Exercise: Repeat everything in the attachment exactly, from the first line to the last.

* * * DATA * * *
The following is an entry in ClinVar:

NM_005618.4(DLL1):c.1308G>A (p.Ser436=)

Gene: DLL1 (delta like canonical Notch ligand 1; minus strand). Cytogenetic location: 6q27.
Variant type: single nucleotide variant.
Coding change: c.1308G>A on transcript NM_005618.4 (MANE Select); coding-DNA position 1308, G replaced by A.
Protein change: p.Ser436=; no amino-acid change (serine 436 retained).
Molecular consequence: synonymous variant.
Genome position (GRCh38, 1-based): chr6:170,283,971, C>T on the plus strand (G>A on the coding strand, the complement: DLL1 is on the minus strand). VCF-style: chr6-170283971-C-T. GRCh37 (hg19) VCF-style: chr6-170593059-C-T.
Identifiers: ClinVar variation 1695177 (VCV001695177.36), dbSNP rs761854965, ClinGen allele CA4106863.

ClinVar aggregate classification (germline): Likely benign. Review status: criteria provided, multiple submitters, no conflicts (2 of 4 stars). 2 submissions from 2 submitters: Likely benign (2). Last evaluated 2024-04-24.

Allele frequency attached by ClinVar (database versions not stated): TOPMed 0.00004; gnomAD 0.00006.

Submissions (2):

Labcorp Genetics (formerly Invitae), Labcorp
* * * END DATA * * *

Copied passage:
The following is an entry in ClinVar:

NM_005618.4(DLL1):c.1308G>A (p.Ser436=)

Gene: DLL1 (delta like canonical Notch ligand 1; minus strand). Cytogenetic location: 6q27.
Variant type: single nucleotide variant.
Coding change: c.1308G>A on transcript NM_005618.4 (MANE Select); coding-DNA position 1308, G replaced by A.
Protein change: p.Ser436=; no amino-acid change (serine 436 retained).
Molecular consequence: synonymous variant.
Genome position (GRCh38, 1-based): chr6:170,283,971, C>T on the plus strand (G>A on the coding strand, the complement: DLL1 is on the minus strand). VCF-style: chr6-170283971-C-T. GRCh37 (hg19) VCF-style: chr6-170593059-C-T.
Identifiers: ClinVar variation 1695177 (VCV001695177.36), dbSNP rs761854965, ClinGen allele CA4106863.

ClinVar aggregate classification (germline): Likely benign. Review status: criteria provided, multiple submitters, no conflicts (2 of 4 stars). 2 submissions from 2 submitters: Likely benign (2). Last evaluated 2024-04-24.

Allele frequency attached by ClinVar (database versions not stated): TOPMed 0.00004; gnomAD 0.00006.

Submissions (2):

Labcorp Genetics (formerly Invitae), Labcorp